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Nov 01, 2023 / 07:55

Hanoi urged to speed up relocation work

Hanoi works to incorporate education and training mechanisms and policies into the amended Capital Law.

For Hanoi's downtown districts with scarce land resources, it is necessary to speed up the relocation of production facilities, state agencies' offices, universities, and hospitals to obtain land for building public schools, according to Nguyen Trong Ky Anh, Director of the Hanoi Department of Planning and Architecture.


"This is an optimal solution," Ky Anh said, adding that in the city's zoning plans, there will be about 71 hectares of land obtained from the relocation of production facilities, ministry headquarters, branch offices, colleges and universities to the suburbs, of which 8.13 hectares (ha) in Hoan Kiem District, 7.19 ha in Ba Dinh, 12.7 ha in Dong Da, and 16.4 ha in Hai Ba Trung.

"This is a valuable land resource for the city to build social infrastructure projects, including public schools. However, it is only prospective because the pace of relocation is sluggish," Ky Anh noted.

He stressed that the city authorities need to drastically enforce the central city zoning plans and the relocation roadmap to get the land resources for public schools as soon as possible.

Schoolyard of Nghia Tan Secondary School in Hanoi's Cau Giay district. Photo: Pham Hung/The Hanoi Times

"I fully agree with this policy," said Tran Huy Anh, permanent member of the Hanoi Architects Association, adding that there are many production facilities in the city center that occupy large areas and need to be relocated to free up land for the education sector.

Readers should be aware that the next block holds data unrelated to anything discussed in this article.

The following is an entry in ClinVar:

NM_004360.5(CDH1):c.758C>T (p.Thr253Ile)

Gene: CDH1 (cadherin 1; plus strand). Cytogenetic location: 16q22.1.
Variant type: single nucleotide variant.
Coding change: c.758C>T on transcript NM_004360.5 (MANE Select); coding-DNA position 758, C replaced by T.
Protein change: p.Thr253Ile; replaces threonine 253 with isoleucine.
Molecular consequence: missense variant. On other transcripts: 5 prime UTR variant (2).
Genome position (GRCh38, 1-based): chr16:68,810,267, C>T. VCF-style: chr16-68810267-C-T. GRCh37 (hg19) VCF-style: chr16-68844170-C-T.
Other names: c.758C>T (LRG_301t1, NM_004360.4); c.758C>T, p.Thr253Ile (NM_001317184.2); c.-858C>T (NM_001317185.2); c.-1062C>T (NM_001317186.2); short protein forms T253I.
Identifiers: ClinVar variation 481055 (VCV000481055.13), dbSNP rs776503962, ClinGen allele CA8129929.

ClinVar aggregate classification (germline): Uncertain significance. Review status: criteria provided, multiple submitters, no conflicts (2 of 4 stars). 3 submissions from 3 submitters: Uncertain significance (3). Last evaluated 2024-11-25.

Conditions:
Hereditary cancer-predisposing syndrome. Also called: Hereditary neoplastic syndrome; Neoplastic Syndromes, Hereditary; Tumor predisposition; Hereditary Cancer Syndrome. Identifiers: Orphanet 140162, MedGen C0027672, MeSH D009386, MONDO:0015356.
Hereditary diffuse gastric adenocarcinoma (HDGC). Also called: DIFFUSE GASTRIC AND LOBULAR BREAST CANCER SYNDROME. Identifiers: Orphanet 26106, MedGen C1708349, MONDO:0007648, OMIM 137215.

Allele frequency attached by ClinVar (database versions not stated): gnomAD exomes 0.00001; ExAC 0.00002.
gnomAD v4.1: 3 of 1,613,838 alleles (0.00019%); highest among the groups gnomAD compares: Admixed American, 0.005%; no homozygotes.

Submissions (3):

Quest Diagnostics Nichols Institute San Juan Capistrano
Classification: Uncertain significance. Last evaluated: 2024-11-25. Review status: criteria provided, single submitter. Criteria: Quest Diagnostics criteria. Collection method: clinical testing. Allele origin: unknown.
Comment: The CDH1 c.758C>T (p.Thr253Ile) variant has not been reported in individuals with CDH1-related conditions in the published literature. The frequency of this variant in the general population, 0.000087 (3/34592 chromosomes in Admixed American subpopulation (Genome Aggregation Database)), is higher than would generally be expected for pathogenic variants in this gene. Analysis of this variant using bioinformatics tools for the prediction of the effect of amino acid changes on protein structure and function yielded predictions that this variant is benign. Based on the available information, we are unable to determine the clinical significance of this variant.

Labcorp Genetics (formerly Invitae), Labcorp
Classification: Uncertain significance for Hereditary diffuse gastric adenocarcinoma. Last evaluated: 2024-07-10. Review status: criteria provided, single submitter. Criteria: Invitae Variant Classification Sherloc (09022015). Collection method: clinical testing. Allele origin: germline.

He expressed concern that the city's current planning for its school network is inadequate due to uneven distribution and rapid population growth. "New urban areas and industrial zones are being developed, more people are coming, but no new schools have been built, leading to overcrowding in existing educational facilities," Huy Anh said.

He pointed out that despite efforts at all levels, private schools enroll very few students, especially in suburban high schools.

 "As a result, the pressure on educational facilities is increasing, and the city is reviewing vacant land and changing the use of some parcels to school construction," he added.

Commenting on the issue, Pham Ngoc Anh, head of Cau Giay District's Faculty of Education and Training, said the district's school network is currently unbalanced between public and non-public schools.

"Of the 102 schools in the district, only 41 are public schools, and the remaining 61 are non-public schools (accounting for 60%), which only enroll about 5% of students, putting a huge burden on public schools," Ngoc Anh said.

He said the capital planning should take into account the balance between public and non-public schools.

On April 2, Deputy Chairwoman of the Hanoi People's Committee Vu Thu Ha revealed at a meeting with the National Assembly's Standing Committee that Hanoi has earmarked over VND51 trillion (US$2.17 billion) to build 433 national-standard public schools with a total of more than 8,300 classrooms between 2021 and 2025.

She stressed that the city is studying to incorporate education mechanisms and policies into the revised Capital Law to develop schools.